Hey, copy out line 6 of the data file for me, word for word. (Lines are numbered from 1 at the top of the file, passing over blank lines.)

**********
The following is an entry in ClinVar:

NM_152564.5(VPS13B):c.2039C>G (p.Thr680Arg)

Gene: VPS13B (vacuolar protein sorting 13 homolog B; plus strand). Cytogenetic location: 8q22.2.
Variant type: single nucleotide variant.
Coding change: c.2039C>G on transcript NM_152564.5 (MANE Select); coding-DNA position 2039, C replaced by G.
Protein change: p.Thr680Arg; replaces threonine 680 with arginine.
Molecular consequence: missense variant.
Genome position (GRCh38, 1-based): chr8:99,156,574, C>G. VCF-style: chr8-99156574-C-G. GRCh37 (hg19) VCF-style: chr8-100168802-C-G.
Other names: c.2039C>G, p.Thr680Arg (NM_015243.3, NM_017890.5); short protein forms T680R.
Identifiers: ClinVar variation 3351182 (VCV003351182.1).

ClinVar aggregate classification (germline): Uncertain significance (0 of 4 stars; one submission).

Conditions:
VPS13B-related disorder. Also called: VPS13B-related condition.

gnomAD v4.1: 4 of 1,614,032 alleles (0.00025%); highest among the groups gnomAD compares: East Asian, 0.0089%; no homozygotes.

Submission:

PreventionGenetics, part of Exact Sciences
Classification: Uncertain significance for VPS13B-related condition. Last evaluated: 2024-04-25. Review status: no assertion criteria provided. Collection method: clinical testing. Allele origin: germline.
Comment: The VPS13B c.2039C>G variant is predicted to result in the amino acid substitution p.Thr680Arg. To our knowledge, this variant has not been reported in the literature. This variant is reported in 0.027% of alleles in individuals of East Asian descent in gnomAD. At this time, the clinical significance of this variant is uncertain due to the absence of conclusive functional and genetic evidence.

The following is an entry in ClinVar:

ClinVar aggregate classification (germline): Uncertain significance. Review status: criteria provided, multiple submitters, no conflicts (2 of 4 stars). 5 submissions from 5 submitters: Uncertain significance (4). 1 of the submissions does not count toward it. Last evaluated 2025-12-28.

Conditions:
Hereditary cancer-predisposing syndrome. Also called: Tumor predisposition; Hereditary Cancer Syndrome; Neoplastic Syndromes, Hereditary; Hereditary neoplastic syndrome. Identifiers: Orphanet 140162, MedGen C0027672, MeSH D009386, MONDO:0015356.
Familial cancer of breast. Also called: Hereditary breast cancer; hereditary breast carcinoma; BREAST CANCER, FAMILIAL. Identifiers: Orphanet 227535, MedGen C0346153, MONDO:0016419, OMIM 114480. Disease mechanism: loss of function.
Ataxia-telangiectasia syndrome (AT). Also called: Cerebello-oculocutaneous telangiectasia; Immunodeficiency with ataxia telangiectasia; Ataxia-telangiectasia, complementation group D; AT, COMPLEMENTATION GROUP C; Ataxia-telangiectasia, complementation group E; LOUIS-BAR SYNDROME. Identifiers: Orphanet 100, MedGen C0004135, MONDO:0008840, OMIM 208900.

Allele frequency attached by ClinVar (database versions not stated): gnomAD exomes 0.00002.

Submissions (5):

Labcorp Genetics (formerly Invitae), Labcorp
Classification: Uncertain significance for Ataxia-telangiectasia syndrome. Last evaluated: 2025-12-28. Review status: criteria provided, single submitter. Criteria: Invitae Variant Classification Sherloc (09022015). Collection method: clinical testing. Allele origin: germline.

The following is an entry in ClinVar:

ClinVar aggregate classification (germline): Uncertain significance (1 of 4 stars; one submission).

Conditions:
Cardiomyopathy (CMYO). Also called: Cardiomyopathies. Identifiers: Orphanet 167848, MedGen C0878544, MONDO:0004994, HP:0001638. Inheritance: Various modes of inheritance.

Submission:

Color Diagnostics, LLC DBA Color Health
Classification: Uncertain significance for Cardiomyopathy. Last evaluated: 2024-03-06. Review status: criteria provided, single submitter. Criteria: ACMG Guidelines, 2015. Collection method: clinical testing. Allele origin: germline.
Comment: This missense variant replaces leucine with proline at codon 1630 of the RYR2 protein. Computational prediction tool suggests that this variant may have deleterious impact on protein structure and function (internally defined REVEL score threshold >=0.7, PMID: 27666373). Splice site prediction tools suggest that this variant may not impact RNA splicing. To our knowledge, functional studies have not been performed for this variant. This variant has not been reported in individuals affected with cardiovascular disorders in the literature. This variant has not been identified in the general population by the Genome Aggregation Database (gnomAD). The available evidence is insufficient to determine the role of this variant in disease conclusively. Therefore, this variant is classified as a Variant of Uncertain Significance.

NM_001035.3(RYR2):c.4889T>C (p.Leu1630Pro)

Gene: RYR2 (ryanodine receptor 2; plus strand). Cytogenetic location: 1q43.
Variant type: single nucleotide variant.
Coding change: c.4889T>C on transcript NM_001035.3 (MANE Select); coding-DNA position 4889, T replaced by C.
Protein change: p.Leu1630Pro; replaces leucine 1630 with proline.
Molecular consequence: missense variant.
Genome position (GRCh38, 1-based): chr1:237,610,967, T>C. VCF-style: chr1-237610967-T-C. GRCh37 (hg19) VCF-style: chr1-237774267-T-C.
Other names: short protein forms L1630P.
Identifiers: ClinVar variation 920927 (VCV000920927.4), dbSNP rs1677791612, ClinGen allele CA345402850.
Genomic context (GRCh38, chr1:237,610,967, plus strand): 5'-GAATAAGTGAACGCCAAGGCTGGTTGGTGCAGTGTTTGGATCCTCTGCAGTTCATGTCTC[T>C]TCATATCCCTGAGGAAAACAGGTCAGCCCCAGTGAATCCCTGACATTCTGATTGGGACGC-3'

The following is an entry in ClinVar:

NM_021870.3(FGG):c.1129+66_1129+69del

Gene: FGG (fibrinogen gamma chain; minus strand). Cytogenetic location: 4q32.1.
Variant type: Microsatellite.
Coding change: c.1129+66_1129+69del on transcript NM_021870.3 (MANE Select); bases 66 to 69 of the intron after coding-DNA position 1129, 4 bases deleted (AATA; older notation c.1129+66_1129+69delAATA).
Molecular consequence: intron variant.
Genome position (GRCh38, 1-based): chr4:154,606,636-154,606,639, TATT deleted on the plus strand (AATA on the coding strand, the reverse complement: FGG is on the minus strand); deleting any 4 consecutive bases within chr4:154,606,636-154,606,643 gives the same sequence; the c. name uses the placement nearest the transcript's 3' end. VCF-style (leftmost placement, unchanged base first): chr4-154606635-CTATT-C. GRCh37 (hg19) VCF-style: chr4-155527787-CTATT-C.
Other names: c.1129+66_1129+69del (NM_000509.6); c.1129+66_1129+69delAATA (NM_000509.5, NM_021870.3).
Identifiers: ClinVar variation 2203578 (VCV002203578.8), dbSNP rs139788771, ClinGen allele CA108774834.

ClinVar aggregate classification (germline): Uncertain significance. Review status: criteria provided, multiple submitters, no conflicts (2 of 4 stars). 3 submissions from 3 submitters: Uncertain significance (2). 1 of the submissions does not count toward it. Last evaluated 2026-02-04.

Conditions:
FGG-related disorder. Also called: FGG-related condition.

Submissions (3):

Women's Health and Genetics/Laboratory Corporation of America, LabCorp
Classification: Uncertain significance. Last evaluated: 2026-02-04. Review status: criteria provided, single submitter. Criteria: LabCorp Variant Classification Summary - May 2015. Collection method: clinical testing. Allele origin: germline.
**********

Protein change: p.Thr680Arg; replaces threonine 680 with arginine.